Most natural motion moves on an arc. If you throw a ball that ball is going to move in an arc path, gradually moving down the further it goes due to gravity. This same motion can be found in body movement as well. When an arm swings, a foot moves, and a head turns, it forms an arc. Awhile back we made a fun video that highlighted our capabilities. In just the first couple seconds, the pink rectangle turns in a circle and moves around the screen. You can see the smooth arc path that it makes by adding in the follow through principle as well, we give it the illusion that it’s a line.

 

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Appeal

The last principle that we’re going to cover can be a bit tricky. The appeal principle, at least when relating to traditional animation (think Disney movies), focuses on the appeal of the character. Overall appeal means that the animation has charisma, and is captivating to the audience. This can also include colors, font choice, and captivating compositions. We asked around the office for what we thought was our most appealing video was and got a couple different results.

The first is a video we did for the Inter-American Investments Corporation’s Invest Americas platform

 

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Our co-founder and animator Dave’s thoughts on it-

“I think the characters are simple, but probably the most adorable characters that we’ve used in animation. They were flexible to use and the worked well with the branding. The performance that we got out of them, the process was quick and effective. There is just something about that simplicity and the performance that we got out that I enjoy.”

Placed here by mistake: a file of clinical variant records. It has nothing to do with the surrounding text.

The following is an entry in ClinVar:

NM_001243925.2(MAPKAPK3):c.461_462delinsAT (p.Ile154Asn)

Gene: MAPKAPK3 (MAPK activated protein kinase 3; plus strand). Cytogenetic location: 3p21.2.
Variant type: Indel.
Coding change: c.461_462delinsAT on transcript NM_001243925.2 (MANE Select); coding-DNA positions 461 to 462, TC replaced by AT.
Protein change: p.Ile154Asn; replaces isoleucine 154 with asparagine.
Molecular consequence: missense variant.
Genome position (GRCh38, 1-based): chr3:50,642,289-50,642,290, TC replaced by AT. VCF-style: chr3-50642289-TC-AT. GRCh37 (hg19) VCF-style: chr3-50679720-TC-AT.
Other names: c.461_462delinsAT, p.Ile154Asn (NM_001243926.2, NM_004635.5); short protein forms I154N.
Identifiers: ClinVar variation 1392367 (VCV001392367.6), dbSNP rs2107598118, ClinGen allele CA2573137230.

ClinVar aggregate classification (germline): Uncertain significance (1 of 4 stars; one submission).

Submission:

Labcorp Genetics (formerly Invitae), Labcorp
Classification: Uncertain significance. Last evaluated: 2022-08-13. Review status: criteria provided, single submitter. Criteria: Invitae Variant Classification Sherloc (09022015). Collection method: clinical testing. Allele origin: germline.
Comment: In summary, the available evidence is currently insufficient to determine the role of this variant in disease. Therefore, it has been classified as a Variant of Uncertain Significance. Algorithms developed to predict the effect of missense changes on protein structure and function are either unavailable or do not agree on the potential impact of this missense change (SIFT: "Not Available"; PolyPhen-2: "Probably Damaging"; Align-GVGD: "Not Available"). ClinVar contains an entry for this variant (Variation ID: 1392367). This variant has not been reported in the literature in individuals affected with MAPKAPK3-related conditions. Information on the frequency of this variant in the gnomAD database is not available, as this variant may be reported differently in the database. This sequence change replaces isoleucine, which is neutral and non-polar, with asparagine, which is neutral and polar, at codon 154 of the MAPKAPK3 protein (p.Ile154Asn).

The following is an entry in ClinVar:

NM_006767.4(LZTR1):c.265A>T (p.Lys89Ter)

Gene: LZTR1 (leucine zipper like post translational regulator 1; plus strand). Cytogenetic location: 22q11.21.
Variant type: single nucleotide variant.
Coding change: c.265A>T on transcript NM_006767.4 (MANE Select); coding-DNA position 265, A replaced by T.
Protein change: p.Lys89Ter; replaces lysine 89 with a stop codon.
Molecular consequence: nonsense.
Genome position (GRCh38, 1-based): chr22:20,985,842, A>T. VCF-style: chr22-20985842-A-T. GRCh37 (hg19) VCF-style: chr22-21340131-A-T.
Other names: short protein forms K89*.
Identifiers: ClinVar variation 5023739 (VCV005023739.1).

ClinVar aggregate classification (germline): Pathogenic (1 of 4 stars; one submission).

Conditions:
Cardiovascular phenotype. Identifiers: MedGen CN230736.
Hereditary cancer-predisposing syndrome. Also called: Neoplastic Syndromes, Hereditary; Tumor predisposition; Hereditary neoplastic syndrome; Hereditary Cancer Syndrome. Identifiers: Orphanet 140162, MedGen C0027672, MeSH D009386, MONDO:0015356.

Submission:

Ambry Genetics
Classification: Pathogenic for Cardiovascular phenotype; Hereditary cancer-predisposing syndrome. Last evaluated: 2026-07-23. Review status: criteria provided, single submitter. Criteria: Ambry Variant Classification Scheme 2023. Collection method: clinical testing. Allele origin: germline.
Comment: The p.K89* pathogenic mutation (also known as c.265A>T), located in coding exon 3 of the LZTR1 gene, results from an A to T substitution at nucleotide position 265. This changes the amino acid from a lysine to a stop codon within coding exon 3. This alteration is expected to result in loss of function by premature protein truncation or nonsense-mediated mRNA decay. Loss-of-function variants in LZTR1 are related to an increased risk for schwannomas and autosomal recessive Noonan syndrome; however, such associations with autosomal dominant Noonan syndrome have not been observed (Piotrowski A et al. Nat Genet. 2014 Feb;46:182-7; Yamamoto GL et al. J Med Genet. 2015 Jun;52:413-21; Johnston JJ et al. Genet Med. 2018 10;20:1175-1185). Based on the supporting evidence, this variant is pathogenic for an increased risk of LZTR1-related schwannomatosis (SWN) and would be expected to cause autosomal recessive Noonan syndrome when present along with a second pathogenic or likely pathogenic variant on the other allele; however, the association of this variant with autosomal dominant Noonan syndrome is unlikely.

Another video that we found appealing is the mission statement video we did for What Works Cities.

 

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Hannah, one of our animators found this one the most appealing-

“There is such a great combo of vibrant colors, good design and fluid animation in this video. What I found most appealing about it was how each scene seamlessly transitioned into the next. There was some really clever motion of going on, particularly the scene where the colored blocks turn into one large city (0:58). It just felt like it was this fluid dance with motion that was happening and I just wanted to watch more.”

That’s the end of this series! If you have additional questions about animation and what the process fully entails, feel free to send us a message. We would love to hear from you.

Hannah

Author Hannah